Humans often assume that big changes happen so slowly we’ll have plenty of time to adjust to the new reality before we have to live in it. President Obama certainly seems to think this is true. The United States will “always will be a triple-A country,” he said shortly after Standard & Poor’s dropped the U.S. government’s credit rating.
But the opposite is often true. Big changes happen so quickly we end up looking back and wondering, “How did that happen?”
Remember smoking? Watch an episode of Mad Men and you’re amazed at the idea that people lit up in their offices. But less than 25 years ago, I can remember visiting my father’s office, and almost everyone there smoked. There was an ashtray on almost every desk.
If you’d told me that -- within a generation -- smoking would be virtually illegal in virtually every public space, I’d have laughed. There was no way I could have imagined that all those smokers would allow you to ban smoking in offices, restaurants, aircraft and hotels. And yet it happened.
We have to hope there’s something similar going on in Washington these days: a change from business as usual that can usher in a new era of spending restraint. But we’re not there yet.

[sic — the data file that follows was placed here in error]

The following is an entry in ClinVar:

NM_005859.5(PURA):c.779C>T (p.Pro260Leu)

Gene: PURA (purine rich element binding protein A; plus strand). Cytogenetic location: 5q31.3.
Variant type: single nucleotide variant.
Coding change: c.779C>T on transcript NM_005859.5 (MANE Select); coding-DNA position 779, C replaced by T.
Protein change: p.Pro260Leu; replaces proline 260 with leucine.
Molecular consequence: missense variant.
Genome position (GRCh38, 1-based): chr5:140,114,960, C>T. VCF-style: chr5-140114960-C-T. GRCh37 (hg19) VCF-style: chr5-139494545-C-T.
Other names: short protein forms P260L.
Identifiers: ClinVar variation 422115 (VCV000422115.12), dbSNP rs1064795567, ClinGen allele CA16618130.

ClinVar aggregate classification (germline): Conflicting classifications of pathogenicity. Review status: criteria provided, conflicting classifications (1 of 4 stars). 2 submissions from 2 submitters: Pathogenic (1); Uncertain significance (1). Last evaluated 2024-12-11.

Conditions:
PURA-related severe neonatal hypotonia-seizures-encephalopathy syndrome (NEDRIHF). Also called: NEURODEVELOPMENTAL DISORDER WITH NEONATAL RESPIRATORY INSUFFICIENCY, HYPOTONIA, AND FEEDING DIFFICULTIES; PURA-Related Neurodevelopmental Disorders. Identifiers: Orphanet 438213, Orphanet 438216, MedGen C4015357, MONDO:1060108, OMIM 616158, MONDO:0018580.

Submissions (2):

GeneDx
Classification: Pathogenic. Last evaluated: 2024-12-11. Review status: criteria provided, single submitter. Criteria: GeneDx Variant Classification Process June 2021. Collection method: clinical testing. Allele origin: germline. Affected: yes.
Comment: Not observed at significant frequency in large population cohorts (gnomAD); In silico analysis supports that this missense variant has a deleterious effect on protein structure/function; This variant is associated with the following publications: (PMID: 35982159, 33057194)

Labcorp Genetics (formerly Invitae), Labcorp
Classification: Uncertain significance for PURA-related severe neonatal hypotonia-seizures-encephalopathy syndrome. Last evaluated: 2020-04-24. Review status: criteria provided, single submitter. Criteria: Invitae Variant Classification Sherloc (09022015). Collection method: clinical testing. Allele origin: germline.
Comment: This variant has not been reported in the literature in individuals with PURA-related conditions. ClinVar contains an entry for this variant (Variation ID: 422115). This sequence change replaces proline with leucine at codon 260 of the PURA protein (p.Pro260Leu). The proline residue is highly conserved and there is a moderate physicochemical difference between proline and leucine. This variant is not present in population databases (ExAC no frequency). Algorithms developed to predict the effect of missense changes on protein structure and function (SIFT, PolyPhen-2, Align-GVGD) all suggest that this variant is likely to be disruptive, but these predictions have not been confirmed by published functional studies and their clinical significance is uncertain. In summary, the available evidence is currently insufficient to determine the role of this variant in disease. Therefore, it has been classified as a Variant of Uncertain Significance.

Consider the debt reduction deal hammered out recently after weeks of acrimonious debate. “The actual cut to the 2012 budget, the only budget over which this Congress has control, is $21 billion out of total expenditures of $3.7 trillion – a pittance,” writes Fareed Zakaria in TIME magazine, damning the deal with faint praise.
Yet Zakaria draws the wrong lesson. “Democrats now feel they need to mirror the Tea Party’s tactics and are becoming unyielding on any cuts to entitlement programs like Medicare,” he writes.
“Are becoming unyielding”? That assumes they’ve ever allowed cuts to entitlement programs. In reality, neither party has allowed any cuts to any entitlement programs.
When Republicans controlled both houses of Congress and the White House a few years ago, they added a prescription drug benefit to Medicare, a step that massively increased the program’s spending. During 2010, a Democratic-controlled Congress and White House expanded the Part D expansion, making the benefit even more expensive for future taxpayers.
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